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Speed of light question

  1. Nov 5, 2012 #1
    Just a random question regarding the speed of light. I am not a physics major or a college student, just curious.

    I was watching a program on the science channel (I think) and it was talking about how the speed of light is absolute. The example it gave was traveling in a car at a high rate of speed then turning on a flash light facing in the same direction as the car. So if the car was going 100 mph it wouldn't add on to the speed of "C", since it is absolute.

    So, my question is since the earth is moving in our solar system and our sun is moving in our galaxy and our galaxy is moving in space, how can we know the true value of "C" if we don't know what stationary is? Does this make sense? I might be looking at this the wrong way but I figure someone here might know.

    Thanks.
     
  2. jcsd
  3. Nov 6, 2012 #2
    I'm not 100% sure on this but imagine the whole universe as a giant car. Everything in it seems stationary to someone inside the car. Similar to that, the only way to answer your question is to view our universe from another universe.

    IDK, just a guess, I might be wrong. xD
     
  4. Nov 6, 2012 #3

    Chronos

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    Statonary is whatever reference frame from which you measure the speed of light. The speed of light is invariant irrespective of the reference frame.
     
  5. Nov 6, 2012 #4

    Ryan_m_b

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    Terms like stationary can only be applied to objects in reference to other objects. For example the chair I am sitting on is stationary relative to me but not to a car driving by my house.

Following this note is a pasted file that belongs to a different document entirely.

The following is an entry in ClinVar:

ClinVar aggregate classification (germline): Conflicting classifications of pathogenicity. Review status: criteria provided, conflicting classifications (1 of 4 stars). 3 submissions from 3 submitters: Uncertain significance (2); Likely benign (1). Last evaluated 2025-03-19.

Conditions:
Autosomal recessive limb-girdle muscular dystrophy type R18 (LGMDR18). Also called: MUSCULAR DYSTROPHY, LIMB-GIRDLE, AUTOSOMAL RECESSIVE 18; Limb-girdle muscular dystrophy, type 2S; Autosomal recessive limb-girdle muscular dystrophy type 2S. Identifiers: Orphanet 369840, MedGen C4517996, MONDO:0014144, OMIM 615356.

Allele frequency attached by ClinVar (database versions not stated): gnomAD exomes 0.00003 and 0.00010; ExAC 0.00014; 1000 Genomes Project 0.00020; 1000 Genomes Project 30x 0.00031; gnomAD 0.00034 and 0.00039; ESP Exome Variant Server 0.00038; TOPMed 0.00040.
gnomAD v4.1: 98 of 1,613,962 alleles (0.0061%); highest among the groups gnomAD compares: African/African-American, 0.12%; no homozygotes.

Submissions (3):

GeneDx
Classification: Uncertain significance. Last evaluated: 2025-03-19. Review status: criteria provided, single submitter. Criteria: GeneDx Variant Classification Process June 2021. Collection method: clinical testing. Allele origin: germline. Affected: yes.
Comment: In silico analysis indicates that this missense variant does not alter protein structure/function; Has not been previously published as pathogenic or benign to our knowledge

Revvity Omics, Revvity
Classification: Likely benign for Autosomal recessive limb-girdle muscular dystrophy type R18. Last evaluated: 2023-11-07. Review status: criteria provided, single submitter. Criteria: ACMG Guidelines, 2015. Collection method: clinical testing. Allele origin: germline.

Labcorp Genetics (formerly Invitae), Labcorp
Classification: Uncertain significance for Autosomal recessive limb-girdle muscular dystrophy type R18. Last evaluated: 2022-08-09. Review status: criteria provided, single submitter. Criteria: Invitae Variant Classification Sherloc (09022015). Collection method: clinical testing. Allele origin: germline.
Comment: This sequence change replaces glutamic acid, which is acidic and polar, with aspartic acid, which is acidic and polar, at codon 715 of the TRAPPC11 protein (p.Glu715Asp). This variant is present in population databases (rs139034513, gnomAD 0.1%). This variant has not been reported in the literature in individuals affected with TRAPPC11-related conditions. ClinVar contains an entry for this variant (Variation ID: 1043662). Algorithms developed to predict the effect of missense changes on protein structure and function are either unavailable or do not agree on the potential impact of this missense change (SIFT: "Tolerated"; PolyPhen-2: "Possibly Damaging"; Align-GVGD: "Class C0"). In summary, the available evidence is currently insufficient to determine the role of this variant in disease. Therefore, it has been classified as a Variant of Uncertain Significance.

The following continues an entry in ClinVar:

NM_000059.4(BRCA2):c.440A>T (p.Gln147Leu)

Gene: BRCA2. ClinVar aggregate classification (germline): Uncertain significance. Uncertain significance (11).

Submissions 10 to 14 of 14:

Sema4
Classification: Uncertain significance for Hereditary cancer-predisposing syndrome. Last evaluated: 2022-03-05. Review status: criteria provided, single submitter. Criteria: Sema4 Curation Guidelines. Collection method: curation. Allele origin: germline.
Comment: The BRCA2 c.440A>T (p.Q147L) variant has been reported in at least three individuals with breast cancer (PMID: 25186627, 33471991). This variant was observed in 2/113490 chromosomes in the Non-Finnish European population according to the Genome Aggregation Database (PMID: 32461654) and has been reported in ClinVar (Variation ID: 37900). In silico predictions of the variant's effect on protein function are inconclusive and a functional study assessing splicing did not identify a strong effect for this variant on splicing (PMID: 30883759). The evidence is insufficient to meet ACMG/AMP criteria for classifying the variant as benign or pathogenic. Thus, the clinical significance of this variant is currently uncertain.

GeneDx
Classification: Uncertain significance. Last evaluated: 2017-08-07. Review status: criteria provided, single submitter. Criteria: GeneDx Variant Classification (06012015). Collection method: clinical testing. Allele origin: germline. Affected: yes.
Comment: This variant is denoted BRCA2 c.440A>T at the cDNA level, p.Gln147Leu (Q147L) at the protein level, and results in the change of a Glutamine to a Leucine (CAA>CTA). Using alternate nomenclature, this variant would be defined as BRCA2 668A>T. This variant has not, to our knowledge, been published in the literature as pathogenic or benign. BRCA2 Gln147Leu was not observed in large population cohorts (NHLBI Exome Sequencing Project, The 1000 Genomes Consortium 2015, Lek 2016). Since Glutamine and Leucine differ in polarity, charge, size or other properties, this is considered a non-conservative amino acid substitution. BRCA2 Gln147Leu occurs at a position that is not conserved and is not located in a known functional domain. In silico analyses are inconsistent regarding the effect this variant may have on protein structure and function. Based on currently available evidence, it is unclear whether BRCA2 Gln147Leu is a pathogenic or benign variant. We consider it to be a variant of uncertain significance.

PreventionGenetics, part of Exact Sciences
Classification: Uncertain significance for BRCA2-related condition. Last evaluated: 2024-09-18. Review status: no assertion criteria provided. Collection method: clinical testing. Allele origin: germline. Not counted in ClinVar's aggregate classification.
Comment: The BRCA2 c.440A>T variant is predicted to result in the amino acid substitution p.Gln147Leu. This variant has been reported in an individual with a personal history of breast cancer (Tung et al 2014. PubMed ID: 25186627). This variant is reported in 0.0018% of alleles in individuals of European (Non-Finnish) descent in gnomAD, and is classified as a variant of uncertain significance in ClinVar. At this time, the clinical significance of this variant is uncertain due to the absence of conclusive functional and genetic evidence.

6. Nov 6, 2012 #5
    Hi, welcome to physicsforums. :smile:

    It's really a "relativity" question. According to that theory the "locally" measured speed of light is always c, if it is measured with a standard reference system. Indirectly, your question was recently discussed here:
    https://www.physicsforums.com/showthread.php?t=641102

    Does that help?
     
  7. Nov 21, 2012 #6
    You don't need to know what stationary is. Imagine you're standing on the earth and you measure the speed of light. Shoot a light beam one way, the opposite way, every which way, and you will measure the same speed of light. THEN, accelerate in some direction and while moving, do the same experiment. Shoot the light forward, back, up, down...you'll get the same result. The speed of light is the same.

    That's enough to tell you that no matter what you do, the speed of light is the same.
     
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